Two weeks ago, I started with "Apple - a new Persona", which was designed as the first step toward privacy and security on your Mac. Sadly, even if you start over with a new persona, you still need to do more to protect yourself from Apple. The "Privacy, this is Apple" does not fly very high when it comes to their (off the shelf) products.

So let's now get some apps that will make your browsing and working experience more "fruitful" but less "appley".

On a Mac, you actually already have some excellent options to lock things down.


First things first, Mac comes with a built-in firewall. However, Mac's firewall is switched off - by default!

System Preferences —> Security & Privacy —> Firewall and turn it ON

—> Firewall Options

Check 'Block all incoming connections'

(I maybe should have pointed this out in my previous article already!)

Free macOS security tools to help secure your Mac!


Lulu is an open-source firewall that can even block Apple trackers, and it's 100% open-source (did I say that already?:-)). Once you enable Lulu, you get pop up notifications, and can block or allow connections. You can also delete rules or add domains or ports to the rules.

Lulu has a built-in host file that makes blocking domains easy.

Another great, maybe even more powerful solution, is called Little Snitch.

Little Snitch
Protects your privacy and prevents your private data from being sent out to the Internet without your knowledge.

Little Snitch is not open-source, but has had a few audits and built up a great reputation over a number of years. You can get a 30-day free demo, and a single licence will set you back $45.

In conclusion, Little Snitch can do a lot and gives you multiple options. However, it can be a little overwhelming at first, and might not be everyone's cup of tea because of the price tag.

Radio Silent is another simple, powerful, and hassle-free option. In fact, it is absolutely beginner-friendly and protects your privacy. You won't have any pop-ups, you set it all up in the settings and forget about it. It is dead simple to allow or deny an app going online. The app gives you a 24 hours trial version and costs $9 as a one-off charge thereafter.

Radio Silence | Network monitor and firewall for Mac
Radio Silence is a user-friendly firewall that blocks internet access from individual apps on your Mac

Between the three options, pick the one that feels best for you, perhaps take the time and try all three. However, the only free and fully open-source solution, Lulu, would be my personal pick, I can recommend it!


The next step is blocking domains at DNS level. Oh yes, DNS again, I know it is my personal agenda to make DNS a thing in everyone's mind.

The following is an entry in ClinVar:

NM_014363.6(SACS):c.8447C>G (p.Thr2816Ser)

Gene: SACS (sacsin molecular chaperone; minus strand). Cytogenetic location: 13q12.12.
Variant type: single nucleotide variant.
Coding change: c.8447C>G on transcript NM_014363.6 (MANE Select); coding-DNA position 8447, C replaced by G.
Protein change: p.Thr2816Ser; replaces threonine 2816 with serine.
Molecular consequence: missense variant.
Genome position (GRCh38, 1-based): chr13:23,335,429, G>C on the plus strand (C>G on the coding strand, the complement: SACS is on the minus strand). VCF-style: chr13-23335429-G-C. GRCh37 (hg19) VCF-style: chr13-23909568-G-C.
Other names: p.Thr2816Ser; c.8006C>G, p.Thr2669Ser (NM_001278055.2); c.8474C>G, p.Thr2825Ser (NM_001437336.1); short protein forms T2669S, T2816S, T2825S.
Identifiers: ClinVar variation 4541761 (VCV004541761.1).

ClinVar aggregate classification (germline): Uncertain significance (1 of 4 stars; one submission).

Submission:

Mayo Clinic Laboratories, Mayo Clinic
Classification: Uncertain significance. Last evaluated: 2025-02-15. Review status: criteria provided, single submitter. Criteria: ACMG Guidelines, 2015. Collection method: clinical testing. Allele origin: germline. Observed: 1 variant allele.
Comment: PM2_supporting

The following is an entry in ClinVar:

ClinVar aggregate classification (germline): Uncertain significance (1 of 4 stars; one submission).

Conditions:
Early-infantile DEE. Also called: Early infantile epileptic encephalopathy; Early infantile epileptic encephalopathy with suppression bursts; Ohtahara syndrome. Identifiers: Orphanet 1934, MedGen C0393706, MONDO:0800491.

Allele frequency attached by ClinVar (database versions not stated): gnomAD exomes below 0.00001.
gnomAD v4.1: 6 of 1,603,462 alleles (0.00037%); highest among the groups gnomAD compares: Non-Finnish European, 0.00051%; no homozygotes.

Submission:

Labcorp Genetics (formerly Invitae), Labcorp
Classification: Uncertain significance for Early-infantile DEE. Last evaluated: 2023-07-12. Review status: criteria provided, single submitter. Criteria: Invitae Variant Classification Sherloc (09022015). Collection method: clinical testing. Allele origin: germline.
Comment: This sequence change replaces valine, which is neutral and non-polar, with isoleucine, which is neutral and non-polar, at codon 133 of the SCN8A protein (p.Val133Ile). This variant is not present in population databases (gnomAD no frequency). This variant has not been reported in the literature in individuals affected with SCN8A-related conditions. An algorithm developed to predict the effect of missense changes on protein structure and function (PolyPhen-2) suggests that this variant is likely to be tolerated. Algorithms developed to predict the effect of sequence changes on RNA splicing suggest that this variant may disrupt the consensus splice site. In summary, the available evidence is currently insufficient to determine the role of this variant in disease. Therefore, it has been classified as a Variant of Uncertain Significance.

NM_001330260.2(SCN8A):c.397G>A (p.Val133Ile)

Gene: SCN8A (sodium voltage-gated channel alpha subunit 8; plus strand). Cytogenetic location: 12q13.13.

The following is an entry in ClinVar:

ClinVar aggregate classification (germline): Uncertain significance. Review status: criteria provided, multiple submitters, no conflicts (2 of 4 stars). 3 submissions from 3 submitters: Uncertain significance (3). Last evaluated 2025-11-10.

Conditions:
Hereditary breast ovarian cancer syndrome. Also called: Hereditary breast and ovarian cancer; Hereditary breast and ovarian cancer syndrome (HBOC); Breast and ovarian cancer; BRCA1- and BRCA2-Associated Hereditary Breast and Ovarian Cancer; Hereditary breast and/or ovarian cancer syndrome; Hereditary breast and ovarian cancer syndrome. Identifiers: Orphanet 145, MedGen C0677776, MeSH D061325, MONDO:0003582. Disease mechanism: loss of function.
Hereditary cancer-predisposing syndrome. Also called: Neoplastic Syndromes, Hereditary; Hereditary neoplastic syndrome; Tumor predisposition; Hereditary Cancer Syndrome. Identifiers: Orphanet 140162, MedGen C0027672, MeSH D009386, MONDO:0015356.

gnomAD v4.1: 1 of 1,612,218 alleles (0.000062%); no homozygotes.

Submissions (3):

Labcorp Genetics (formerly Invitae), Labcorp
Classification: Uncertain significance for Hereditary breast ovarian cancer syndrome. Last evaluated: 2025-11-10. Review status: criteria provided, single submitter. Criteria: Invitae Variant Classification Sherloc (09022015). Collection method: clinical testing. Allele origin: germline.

We have some great solutions for Apple, which all work hand in hand with the firewalls!

The first, and my personally recommended solution, is AdGuard for Mac. Although this solution is not free, it is worth every penny spent on it.

It is not just an easy switch between DNS servers, but is also great for 'on the fly' blocking of domains. It has preselected hostfiles, and it lets you add more by just adding the URLs off a hostfile, for example, the always excellent SteveBlack blocklist.

Ad blocker for Mac by AdGuard: remove all kinds of ads
AdGuard for Mac is the world’s first standalone adblock app designed specifically for macOS. It blocks all ads and pop-ups in all browsers and other apps.

AdGuard blocks system-wide, so you can also add Apple domains to it.

Another great option, would be to use DeCloudUs which can block all Apple domains. I, personally, would suggest you use it in combination with AdGuard and really lock Apple out of your system!

NextDNS is another good way to lockdown your Mac, you'll need to use the NextDNS Command-Line Client to get it set up.

The new firewall for the modern Internet
Home · nextdns/nextdns Wiki
NextDNS CLI client (DoH Proxy). Contribute to nextdns/nextdns development by creating an account on GitHub.

Any of those solutions will give your Mac the extra privacy and security you need, regardless of which browser or app you are using.

Next week we'll talk about apps, browsers and add-ons etc to give your Mac the extra edge and power you deserve.

Stay safe, stay secure!

The Privacy Advocate

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